Backyard astronomer, Trevor Barry, collected 3,115 days’ worth of data on Saturn and has been awarded the highest honour for an amateur astronomer.
The Berenice and Arthur Page Medal is awarded every two years by the Astronomical Society of Australia (ASA) to an amateur astronomer whose scientific contributions have served to advance astronomy.
For the first time since the medal began in 1973, two awards were granted, with the other award being given to six friends who make up the Backyard Observatory Supernova Search (BOSS).
Mr Barry has been collaborating with NASA and other space agencies and he received the award for his contributions to a broad range of planetary science, particularly his observations of the hexagon above Saturn’s North Pole.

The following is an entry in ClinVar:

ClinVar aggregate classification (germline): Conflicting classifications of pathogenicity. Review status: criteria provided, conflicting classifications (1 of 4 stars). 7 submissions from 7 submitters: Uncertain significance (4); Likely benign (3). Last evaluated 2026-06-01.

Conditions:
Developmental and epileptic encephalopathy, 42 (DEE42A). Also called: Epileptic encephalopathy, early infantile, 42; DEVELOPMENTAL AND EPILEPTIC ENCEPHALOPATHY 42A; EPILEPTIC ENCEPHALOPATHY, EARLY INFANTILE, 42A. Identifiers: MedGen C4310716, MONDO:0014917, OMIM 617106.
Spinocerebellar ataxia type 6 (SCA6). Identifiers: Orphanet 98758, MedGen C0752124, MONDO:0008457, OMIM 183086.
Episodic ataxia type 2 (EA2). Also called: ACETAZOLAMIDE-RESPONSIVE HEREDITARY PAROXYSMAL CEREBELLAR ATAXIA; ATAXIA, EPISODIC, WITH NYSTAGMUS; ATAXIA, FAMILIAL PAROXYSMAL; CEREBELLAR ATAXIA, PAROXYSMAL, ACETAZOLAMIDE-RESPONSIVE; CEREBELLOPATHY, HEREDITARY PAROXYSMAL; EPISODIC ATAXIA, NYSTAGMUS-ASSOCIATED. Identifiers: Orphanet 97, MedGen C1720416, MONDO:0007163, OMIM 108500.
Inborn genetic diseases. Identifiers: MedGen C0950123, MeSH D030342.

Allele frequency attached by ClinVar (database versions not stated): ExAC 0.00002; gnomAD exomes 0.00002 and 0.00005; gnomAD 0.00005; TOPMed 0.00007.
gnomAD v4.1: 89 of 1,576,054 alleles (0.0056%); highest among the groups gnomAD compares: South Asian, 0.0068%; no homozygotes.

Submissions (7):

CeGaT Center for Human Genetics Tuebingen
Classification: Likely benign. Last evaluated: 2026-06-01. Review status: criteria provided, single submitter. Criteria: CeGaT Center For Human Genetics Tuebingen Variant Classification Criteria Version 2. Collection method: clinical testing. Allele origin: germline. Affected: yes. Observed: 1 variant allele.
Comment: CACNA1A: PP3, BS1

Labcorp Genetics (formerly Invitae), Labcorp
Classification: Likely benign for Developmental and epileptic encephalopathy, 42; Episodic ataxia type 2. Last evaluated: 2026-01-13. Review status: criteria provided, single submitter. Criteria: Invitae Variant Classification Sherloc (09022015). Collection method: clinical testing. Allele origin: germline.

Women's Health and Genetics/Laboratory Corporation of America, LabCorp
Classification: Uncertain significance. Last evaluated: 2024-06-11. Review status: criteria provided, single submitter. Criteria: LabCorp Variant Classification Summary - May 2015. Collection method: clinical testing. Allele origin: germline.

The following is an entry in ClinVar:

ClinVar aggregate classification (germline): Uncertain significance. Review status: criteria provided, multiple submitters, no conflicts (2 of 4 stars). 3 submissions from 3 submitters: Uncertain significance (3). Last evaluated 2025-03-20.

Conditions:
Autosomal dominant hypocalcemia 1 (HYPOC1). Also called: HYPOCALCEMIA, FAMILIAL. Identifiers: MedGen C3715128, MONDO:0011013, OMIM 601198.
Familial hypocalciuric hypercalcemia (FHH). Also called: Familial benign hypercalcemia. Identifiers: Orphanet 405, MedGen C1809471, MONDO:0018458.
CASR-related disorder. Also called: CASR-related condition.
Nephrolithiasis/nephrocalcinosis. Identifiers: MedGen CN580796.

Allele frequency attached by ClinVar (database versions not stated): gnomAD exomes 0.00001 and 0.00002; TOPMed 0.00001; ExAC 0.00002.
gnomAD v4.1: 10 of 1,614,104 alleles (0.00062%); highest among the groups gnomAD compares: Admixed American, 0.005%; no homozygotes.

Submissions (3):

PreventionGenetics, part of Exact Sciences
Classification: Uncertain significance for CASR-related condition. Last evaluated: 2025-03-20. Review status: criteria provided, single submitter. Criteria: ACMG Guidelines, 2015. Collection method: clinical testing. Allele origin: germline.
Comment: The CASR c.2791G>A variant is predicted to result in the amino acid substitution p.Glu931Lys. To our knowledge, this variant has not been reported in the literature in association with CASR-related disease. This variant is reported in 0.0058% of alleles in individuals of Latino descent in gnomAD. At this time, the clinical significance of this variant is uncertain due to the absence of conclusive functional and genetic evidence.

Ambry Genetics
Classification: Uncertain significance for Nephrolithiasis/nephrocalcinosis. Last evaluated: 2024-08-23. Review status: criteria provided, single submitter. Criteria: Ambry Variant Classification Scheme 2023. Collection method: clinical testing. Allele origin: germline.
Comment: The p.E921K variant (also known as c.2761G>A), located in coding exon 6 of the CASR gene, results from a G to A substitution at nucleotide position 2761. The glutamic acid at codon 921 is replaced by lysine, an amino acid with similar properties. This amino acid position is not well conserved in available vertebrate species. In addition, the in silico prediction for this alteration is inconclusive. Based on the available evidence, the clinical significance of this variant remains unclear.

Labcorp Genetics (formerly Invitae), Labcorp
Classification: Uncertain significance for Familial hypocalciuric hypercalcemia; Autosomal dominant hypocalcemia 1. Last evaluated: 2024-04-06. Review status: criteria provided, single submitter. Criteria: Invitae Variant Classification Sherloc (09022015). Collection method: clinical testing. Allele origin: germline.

His contribution to astronomy is that he can do what the Hubble Space Telescope and satellite missions cannot do – almost continuously observe Saturn and analyse its dynamic processes.
There is a hurricane above Saturn’s North Pole and six jet streams create the hexagon.
Saturn is rotating so fast that a day on the gas giant takes just 10 hours, 39 minutes and 24 seconds but Mr Barry concluded that the hexagon rotates even faster. He is accurate to six decimal places of a second, when the previous value was only accurate to 0.1 of a second.
Mr Barry’s observations were made over eight and a half years at the observatory which he built in Broken Hill, on the telescope and mount he built.
“I couldn’t afford the $30,000 telescope,” he said.
“I don’t do anything in half measures.”
Just as Saturn would float in a giant bathtub, Mr Barry was “floating” after the news and celebrated by giving himself a day off from mowing the lawns at the Zinc Bowling Club.
“I’m an astronomer greenkeeper and winner of the Berenice and Arthur Medal,” he said.
“I put my foot down.
“I’m having a day off.”